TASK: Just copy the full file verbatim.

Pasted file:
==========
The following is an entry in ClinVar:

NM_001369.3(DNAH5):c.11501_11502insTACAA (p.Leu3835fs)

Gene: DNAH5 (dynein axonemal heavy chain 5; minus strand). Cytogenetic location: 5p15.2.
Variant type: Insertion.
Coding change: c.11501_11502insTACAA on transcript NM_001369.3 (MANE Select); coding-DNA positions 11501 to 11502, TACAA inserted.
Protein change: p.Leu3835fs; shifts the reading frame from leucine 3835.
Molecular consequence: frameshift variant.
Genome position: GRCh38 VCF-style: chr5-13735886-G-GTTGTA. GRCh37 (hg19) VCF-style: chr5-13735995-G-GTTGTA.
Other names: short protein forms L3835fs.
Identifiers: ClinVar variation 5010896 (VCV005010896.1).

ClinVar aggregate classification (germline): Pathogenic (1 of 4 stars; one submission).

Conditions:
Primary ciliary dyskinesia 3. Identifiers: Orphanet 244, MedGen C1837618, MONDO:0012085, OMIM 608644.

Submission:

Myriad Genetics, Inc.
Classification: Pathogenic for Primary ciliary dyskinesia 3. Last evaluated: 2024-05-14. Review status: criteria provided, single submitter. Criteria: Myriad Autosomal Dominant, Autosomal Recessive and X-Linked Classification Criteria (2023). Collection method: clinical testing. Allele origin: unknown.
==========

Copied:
The following is an entry in ClinVar:

NM_001369.3(DNAH5):c.11501_11502insTACAA (p.Leu3835fs)

Gene: DNAH5 (dynein axonemal heavy chain 5; minus strand). Cytogenetic location: 5p15.2.
Variant type: Insertion.
Coding change: c.11501_11502insTACAA on transcript NM_001369.3 (MANE Select); coding-DNA positions 11501 to 11502, TACAA inserted.
Protein change: p.Leu3835fs; shifts the reading frame from leucine 3835.
Molecular consequence: frameshift variant.
Genome position: GRCh38 VCF-style: chr5-13735886-G-GTTGTA. GRCh37 (hg19) VCF-style: chr5-13735995-G-GTTGTA.
Other names: short protein forms L3835fs.
Identifiers: ClinVar variation 5010896 (VCV005010896.1).

ClinVar aggregate classification (germline): Pathogenic (1 of 4 stars; one submission).

Conditions:
Primary ciliary dyskinesia 3. Identifiers: Orphanet 244, MedGen C1837618, MONDO:0012085, OMIM 608644.

Submission:

Myriad Genetics, Inc.
Classification: Pathogenic for Primary ciliary dyskinesia 3. Last evaluated: 2024-05-14. Review status: criteria provided, single submitter. Criteria: Myriad Autosomal Dominant, Autosomal Recessive and X-Linked Classification Criteria (2023). Collection method: clinical testing. Allele origin: unknown.